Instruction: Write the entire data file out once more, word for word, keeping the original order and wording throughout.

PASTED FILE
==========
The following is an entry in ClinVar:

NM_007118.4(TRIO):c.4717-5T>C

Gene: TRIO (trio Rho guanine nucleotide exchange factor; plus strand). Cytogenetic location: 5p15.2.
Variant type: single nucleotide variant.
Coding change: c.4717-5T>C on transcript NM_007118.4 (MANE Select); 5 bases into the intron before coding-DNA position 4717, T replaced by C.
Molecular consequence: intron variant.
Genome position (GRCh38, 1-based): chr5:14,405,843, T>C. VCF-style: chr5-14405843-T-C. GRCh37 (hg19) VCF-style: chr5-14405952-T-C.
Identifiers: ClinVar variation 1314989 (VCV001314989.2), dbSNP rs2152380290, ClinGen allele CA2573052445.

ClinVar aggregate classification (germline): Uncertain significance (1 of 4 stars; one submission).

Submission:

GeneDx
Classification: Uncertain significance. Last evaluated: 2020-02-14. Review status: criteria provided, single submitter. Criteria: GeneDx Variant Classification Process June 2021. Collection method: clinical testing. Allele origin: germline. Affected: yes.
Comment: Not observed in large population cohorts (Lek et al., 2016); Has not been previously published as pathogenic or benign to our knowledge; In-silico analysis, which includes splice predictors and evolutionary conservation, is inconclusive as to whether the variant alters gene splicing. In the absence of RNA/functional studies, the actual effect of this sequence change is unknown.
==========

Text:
The following is an entry in ClinVar:

NM_007118.4(TRIO):c.4717-5T>C

Gene: TRIO (trio Rho guanine nucleotide exchange factor; plus strand). Cytogenetic location: 5p15.2.
Variant type: single nucleotide variant.
Coding change: c.4717-5T>C on transcript NM_007118.4 (MANE Select); 5 bases into the intron before coding-DNA position 4717, T replaced by C.
Molecular consequence: intron variant.
Genome position (GRCh38, 1-based): chr5:14,405,843, T>C. VCF-style: chr5-14405843-T-C. GRCh37 (hg19) VCF-style: chr5-14405952-T-C.
Identifiers: ClinVar variation 1314989 (VCV001314989.2), dbSNP rs2152380290, ClinGen allele CA2573052445.

ClinVar aggregate classification (germline): Uncertain significance (1 of 4 stars; one submission).

Submission:

GeneDx
Classification: Uncertain significance. Last evaluated: 2020-02-14. Review status: criteria provided, single submitter. Criteria: GeneDx Variant Classification Process June 2021. Collection method: clinical testing. Allele origin: germline. Affected: yes.
Comment: Not observed in large population cohorts (Lek et al., 2016); Has not been previously published as pathogenic or benign to our knowledge; In-silico analysis, which includes splice predictors and evolutionary conservation, is inconclusive as to whether the variant alters gene splicing. In the absence of RNA/functional studies, the actual effect of this sequence change is unknown.